not protect ideas or facts, such as genome sequences. It only protects the article that describes or expresses the results and analysis of that information, but not the information itself.
With respect to the exclusive rights that copyright confers on the copyright owner, those include the right to reproduce the work in any medium, including digital; the right to make what the law calls a derivative work, that is, the right to adapt the work, including updating the work or making further works based on the first work; the right to distribute the work in copies, including digital copies; and a right that is becoming of increasing importance on the Internet, the right to publicly display the work. When you see the work on your computer screen that you are viewing from a Web site, that is a public display of the work, and the rights of the copyright owner may be implicated thereby.
It may come as a surprise to a lot of people that copyright does not grant a right of attribution in the United States. There is nothing in our copyright law, unlike the copyright laws of many other countries, that gives the author the right to be recognized as the author, that gives the author name credit. This is a great failing of U.S. copyright law. To the extent that authors enjoy this right, they enjoy it either by contract with those who publish their work, or possibly as the result of other laws, but not the copyright law. While the research and academic communities respect a right of attribution in practice, such a general right does not exist under American law.
The exclusive rights under copyright also are not absolute. There is the well-known fair-use doctrine, which derogates from the exclusive rights. Copyright is limited in time as well. The term of copyright in the United States is now the life of the author plus 70 years. That is a very long time, and it is the same term in the European Union.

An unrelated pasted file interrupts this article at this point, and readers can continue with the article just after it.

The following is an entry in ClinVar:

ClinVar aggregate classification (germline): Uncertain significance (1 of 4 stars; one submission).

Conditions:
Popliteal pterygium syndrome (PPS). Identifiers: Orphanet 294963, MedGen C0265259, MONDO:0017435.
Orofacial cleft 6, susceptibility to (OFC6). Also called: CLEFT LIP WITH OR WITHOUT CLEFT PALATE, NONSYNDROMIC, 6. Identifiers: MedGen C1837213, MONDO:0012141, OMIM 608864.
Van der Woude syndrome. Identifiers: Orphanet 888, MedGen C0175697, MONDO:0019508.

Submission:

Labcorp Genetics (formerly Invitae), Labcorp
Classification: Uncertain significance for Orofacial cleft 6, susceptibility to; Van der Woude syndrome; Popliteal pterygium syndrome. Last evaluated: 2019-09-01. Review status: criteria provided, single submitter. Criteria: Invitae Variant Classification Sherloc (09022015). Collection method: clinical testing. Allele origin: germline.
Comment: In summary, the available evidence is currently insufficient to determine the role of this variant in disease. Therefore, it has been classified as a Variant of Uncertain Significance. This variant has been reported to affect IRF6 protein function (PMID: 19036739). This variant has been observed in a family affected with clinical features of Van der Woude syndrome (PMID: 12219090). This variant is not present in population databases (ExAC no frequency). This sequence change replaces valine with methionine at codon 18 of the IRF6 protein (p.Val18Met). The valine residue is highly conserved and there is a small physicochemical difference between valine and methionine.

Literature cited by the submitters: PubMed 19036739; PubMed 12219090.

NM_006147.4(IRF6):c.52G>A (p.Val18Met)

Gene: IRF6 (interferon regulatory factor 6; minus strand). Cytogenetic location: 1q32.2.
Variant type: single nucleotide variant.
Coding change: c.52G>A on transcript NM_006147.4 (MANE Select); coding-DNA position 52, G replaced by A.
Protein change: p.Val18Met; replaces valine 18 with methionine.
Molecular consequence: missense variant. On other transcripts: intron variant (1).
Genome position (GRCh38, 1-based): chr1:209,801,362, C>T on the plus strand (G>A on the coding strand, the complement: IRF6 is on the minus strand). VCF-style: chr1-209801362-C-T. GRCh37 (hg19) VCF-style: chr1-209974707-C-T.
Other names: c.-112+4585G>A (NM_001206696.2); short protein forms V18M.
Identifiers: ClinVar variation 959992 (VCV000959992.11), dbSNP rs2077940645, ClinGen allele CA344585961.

Copyright ownership vests in the author of the work. That makes a lot of sense until one finds out that according to the copyright statute, the employer of a work for hire is considered to be the statutory author. What is a work for hire? For present purposes, a work for hire is one prepared by an employee within the scope of his or her employment. That sounds bad to most academics, since it might follow that everything they write belongs to the university, at least if you apply the statute's terms literally.
In fact, there has been a long tradition predating the 1976 Copyright Act under which professors own the copyrights in what they write—their articles, books, lectures, and teaching materials. There is no indication that Congress ever meant to change that tradition in the 1976 Act. It just wrote an all-purpose provision on employee authorship transferring authorial status, as well as all copyright rights, to the employer. The question has not been settled under the current Copyright Act, whether the rule is what the statute says or whether the long-standing practice remains valid. Two appellate judges in the 7th Circuit, which sits in Chicago, have suggested that surely Congress did not intend to disturb this longstanding practice and understanding. At the same time, one has to acknowledge that the two judges who said that are Judges Posner and Easterbrook, both of whom have been very prolific professors, as well as judges, so their statements may not have been devoid of self-interest.
As a practical matter, the question of professorial or academic copyright ownership did not even come up, apart from these speculations about the text of the 1976 Act, until relatively recently, probably because most academic copyrights, as opposed to patents, were not worth much. Although universities have had patent ownership policies for a long time, most universities, until recently, have not had any kind of policy on copyright ownership.
That has changed in the past few years, in part because of the rising importance of software. Software is protected by copyright, and it is worth something. So, some universities thought that perhaps they should lay claim to software—not only software written by staff, but also software written by professors. Universities traditionally had distinguished between works by administrators or staff on the one hand, which were works for hire, and works by professors, which were not works for hire. Nevertheless, some universities began to lay claim to software produced by their professors.
Another thing that changed was the continuing escalation of journal subscription prices. Some universities thought that perhaps if they owned the copyrights, rather than the actual creators owning the copyrights, they could bargain better with the publishers. That was perhaps more speculation than actual practice.
Finally, the most recently flurry of copyright ownership policies was precipitated by distance education on the Internet. Before the dot-com bust, a lot of universities began to get stars in their eyes